“It brings together the world’s best road technologists on what’s happening globally in the technology space, material science space and the safety space,” Caltabiano says.
Caltabiano says this knowledge exchange was very much a “two-way street”.
This event also enabled NTRO to host meetings with its international counterparts and equivalents from Germany (BASt – Federal highway Research Institute), United Kingdom (TRL – Transport Research Laboratory) and the United States (TRB – Transportation Research Board).
Caltabiano says PIARC was a “mission of discovery”, with the GTC delegation conducting a round table format discussion with executives from each respective research organisation.
The GTC then moved into Germany, where discussions were held with executives from the German Ministry for Infrastructure and Transport. As Caltabiano explains, these conversations focused on the transformation of the sector, in particular its energy transformation.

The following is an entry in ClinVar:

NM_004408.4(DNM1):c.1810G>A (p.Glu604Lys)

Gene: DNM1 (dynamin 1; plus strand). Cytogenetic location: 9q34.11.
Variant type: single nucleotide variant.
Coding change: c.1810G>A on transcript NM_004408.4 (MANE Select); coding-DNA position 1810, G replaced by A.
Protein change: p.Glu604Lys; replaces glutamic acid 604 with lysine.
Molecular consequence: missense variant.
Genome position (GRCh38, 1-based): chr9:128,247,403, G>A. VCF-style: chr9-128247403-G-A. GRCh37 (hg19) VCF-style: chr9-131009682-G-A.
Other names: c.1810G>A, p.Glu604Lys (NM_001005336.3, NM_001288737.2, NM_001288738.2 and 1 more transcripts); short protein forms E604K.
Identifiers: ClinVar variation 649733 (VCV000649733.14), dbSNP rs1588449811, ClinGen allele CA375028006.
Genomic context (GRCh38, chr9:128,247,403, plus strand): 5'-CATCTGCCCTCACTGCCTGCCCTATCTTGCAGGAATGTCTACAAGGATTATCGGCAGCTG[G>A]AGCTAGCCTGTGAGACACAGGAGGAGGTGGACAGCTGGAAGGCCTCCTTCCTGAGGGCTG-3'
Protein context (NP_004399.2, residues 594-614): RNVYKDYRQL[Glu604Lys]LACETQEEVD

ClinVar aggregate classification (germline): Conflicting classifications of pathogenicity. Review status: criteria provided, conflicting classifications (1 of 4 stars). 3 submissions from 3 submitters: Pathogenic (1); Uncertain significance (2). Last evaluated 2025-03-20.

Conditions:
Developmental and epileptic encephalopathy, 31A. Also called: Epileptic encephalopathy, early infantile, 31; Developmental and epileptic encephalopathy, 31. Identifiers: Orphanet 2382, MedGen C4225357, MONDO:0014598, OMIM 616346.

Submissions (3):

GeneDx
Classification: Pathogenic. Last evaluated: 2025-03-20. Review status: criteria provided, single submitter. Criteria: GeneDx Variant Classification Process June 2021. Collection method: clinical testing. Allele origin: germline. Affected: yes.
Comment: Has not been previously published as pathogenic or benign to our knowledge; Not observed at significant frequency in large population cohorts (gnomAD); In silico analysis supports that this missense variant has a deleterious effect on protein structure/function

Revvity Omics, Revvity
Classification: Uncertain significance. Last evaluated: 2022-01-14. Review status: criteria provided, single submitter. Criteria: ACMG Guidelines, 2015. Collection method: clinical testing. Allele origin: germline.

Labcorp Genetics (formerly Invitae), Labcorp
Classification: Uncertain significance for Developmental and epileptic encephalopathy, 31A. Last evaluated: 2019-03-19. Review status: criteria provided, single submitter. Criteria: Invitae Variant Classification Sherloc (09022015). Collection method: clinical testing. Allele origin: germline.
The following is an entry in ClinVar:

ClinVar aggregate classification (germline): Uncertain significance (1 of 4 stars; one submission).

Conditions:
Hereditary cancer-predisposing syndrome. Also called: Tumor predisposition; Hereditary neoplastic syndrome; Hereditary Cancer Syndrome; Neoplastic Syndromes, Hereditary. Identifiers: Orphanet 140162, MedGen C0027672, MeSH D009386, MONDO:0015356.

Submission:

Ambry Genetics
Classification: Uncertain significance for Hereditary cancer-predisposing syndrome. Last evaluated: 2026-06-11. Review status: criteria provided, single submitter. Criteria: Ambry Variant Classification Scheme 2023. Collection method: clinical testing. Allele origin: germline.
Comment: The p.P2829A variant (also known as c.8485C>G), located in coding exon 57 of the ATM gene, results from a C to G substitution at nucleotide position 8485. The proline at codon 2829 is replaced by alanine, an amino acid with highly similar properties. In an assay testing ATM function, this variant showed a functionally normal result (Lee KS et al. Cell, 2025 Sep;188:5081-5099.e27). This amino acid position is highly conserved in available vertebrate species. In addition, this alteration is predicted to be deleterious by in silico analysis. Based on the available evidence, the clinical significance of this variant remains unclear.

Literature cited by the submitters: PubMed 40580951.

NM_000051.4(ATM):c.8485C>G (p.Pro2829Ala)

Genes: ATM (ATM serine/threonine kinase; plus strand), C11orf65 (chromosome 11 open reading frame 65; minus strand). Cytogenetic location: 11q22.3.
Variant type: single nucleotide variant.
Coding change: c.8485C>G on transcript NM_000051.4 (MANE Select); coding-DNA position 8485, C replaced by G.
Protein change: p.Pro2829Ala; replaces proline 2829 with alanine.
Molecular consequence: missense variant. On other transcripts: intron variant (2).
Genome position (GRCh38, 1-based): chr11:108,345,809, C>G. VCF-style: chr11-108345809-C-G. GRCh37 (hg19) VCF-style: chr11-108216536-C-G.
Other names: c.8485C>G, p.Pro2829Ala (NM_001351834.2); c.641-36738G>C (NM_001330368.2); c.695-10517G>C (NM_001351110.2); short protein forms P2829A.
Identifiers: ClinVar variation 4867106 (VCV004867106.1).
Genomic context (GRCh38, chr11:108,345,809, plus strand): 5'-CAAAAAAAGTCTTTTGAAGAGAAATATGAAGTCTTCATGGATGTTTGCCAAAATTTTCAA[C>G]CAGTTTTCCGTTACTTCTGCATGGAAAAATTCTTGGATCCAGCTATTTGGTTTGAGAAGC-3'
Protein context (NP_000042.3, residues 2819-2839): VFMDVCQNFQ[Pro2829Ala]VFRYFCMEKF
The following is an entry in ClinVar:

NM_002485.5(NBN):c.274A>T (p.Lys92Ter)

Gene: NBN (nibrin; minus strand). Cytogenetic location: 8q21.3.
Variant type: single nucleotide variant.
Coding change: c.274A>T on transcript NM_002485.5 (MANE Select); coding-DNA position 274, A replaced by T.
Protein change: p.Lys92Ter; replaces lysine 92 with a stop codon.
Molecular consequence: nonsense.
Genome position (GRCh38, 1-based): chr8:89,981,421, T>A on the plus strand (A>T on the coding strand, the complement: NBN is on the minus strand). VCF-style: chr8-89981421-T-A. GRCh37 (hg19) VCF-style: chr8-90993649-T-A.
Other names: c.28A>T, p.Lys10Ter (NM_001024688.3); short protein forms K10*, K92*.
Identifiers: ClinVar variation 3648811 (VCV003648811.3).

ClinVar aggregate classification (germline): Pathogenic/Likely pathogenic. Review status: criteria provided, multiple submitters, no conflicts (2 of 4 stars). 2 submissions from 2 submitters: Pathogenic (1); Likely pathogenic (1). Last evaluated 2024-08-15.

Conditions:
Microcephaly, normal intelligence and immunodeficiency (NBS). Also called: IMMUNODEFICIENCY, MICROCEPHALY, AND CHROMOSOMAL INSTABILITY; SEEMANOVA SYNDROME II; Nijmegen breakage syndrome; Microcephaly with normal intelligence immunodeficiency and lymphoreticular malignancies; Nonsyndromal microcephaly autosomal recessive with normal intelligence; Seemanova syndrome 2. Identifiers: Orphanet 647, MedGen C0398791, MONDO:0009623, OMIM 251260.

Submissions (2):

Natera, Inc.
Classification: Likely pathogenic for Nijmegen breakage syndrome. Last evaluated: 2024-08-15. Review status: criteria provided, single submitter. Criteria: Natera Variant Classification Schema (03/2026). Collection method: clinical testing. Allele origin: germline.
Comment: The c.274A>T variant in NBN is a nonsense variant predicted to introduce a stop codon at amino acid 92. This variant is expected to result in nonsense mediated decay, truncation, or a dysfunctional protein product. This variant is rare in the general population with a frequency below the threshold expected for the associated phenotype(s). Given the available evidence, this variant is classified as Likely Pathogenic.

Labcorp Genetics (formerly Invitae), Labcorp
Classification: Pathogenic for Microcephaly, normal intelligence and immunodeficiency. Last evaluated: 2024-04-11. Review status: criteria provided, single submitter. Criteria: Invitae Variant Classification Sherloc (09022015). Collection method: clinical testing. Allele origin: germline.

“They’re in this remarkable confluence of transport, energy and technology. These three sectors have converged and are delivering some really interesting outcomes,” he says.
“They’ve invested massively in hydrogen infrastructure. It’s close to a billion-dollar investment in this space because they firmly believe it’s part of the energy mix of the future.”
The GTC also sought to learn more about Germany’s Autobahn network, with its systems and processes centralised under the Autobahn ‘company’. Caltabiano says key learnings centred around the opportunities presented by a centralised initiative.
“All of their national highway systems are now part of a single company, one national enterprise, which has created one standard. In Australia there’s obviously different standards across the different states, but Germany now has a single standard for maintenance, connectivity and safety,” he says.